Monday, September 21, 2009

true tolerance

I'm still seeing articles about this nonsense involving Shadow Complex and Orson Scott Card. I haven't commented on it yet, and I'd like to offer my liberal friends some food for thought.

First, it is both possible and common to reject some portion of a person's behavior or beliefs without rejecting the complete person. When someone voices opposition to gay sex, that person is not necessarily saying anything about the value or character of gay individuals.

To assume someone is a bigot, that he or she is driven by hatred or stereotypes, just because that person says homosexual behavior is sinful or disordered is to exhibit one's own intolerance. I mean no offense. I only wish to draw attention to a habit of thinking that can easily be picked up from friends and never deeply reflected on.

Some friends of my family are Catholic and have a gay son. My family helped raise him, and his family helped raise me. When it became clear that he is gay, his parents explained to him that they did not approve of gay sex but that they continue to love him. They forbade him from kissing another man under their roof, but they welcome his gay companions into their home and treat their son with the same affection as always.

Homosexuality does not wholly define a person. Nor is it a trait that acts constantly in a person's life. Just as a conservative and a liberal can be friends while opposing some of each other's beliefs and actions, being friends with and loving to a gay person doesn't require treating gay sex as acceptable behavior.

Can homosexuality affect traits beyond sexual desires? Certainly. The father of that family I mentioned is one of those people who can seem gay but is not. He is flamboyant in gestures and exhibits a number of habits that one would not call masculine. Those habits are fine. The son is not asked by his family to act like a stereotypical man. Like myself and many others, they object only to sexual choices and requests to equivocate gay "marriages" with straight ones.

As a person with Asperger Syndrome, I know exactly what it's like to be asked to reject inclinations which are genetically encoded into my personality. Some of what bothers other people about me is strange but acceptable. But it is correct that some of what is natural to me is wrong or unhealthy. It is my responsibility to try to change, or at least to control my response to those instincts. Likewise, it is reasonable to expect gays to be critical of their own natural desires.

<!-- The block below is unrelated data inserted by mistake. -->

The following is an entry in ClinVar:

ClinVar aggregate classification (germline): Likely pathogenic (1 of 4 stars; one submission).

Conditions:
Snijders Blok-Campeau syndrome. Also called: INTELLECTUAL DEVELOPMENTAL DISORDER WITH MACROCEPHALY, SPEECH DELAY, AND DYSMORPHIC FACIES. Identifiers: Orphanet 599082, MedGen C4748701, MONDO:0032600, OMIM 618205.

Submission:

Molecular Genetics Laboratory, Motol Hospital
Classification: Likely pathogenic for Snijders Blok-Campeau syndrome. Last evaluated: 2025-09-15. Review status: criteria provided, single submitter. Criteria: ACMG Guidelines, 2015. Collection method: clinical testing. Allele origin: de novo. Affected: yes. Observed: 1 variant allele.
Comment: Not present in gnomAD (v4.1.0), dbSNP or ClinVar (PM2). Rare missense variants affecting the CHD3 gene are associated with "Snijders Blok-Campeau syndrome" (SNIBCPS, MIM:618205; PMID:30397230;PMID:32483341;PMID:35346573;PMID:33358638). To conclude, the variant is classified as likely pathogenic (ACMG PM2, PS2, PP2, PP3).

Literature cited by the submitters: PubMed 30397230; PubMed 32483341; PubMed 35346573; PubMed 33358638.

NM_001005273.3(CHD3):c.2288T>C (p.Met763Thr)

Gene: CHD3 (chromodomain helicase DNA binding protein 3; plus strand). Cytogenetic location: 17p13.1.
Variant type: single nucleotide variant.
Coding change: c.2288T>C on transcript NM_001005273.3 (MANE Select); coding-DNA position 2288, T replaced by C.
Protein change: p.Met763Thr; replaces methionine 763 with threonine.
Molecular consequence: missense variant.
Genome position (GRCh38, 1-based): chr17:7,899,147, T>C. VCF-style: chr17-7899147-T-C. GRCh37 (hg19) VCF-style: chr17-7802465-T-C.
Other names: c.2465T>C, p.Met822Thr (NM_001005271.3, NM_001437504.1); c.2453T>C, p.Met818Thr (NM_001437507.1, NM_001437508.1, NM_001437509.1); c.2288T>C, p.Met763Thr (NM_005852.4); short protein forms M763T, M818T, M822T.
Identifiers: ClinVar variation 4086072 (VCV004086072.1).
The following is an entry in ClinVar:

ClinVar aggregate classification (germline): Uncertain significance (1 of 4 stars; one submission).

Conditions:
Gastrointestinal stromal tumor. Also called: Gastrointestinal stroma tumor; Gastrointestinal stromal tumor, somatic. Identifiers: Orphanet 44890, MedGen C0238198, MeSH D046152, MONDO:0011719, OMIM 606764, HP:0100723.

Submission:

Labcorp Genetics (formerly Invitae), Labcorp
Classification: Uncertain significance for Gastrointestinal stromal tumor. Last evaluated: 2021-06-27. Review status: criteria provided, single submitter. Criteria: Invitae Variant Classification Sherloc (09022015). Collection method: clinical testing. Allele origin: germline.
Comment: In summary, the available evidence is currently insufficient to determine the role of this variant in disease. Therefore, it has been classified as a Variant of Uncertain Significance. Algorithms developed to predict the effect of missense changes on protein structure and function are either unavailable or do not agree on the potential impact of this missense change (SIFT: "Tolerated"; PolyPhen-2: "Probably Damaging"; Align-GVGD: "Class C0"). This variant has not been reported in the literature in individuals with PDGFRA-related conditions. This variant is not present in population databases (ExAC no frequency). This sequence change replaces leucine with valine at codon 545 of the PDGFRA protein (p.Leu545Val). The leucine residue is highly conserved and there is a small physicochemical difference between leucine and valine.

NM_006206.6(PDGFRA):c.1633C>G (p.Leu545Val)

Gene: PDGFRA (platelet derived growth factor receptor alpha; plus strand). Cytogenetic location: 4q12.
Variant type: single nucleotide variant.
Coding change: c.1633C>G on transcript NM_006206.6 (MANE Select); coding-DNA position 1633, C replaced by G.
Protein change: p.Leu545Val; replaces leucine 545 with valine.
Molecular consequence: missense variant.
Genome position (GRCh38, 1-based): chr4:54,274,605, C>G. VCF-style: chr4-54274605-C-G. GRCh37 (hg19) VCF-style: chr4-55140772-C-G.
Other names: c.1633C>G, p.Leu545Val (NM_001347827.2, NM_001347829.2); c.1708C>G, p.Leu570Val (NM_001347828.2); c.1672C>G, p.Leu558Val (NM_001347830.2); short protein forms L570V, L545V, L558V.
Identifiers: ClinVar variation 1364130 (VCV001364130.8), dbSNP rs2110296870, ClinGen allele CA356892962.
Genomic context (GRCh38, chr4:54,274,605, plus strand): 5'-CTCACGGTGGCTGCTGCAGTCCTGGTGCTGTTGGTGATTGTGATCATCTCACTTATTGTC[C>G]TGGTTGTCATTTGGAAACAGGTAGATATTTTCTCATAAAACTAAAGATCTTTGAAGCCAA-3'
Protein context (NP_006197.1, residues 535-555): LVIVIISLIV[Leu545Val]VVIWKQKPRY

The words "tolerance" and "intolerance" get misused a lot these days, so let's clarify.

Tolerance implies disapproval. If I say I tolerate my wife's cooking, I am implying that I don't like her cooking. One cannot tolerate something one is in favor of. Thus, any reasonable measure of tolerance does not expect approval.

Tolerance is not a virtue. It is not always right to tolerate something. For example, it would be wrong for me to tolerate someone grabbing my grandmother tightly by the arm and yelling in her face. Tolerance is sometimes appropriate, sometimes not.

The term "homophobic" is a purely political term meant to silence and intimidate opposition. It is possible to object to gay sex and civil unions on many rational grounds, not limited to religion. Even if you doubt that, you should acknowledge that needlessly insulting the people you disagree with excludes any likelihood that you will convince someone of your views and make political or social progress. You cannot achieve justice through cooperation while treating your opponents with hostility.

Please, even if you completely disagree with me, even if my words have angered or frustrated you, take the time to deeply consider what I have said. I am not trying to convince you that people like Orson Scott Card are correct in opposing homosexual behavior and particular endeavors of gay advocacy groups. That's another discussion. I am only asking that you recognize and acknowledge that it is wrong to believe that opposition to these things cannot be driven by love and reason, rather than hate or fear; that to demonize such people and reject works simply for being influenced by them is wrong.

If you want to skip Shadow Complex or donate to gay advocacy groups, that's fine. But don't pretend you're combating hate or rejecting wickedness by doing so. Be tolerant. Offer a hand of friendship to those you disagree with.


  1. I too dislike the term homophobic. This is very well put. "Hate the sin, love the sinner" was definitely Jesus' message.


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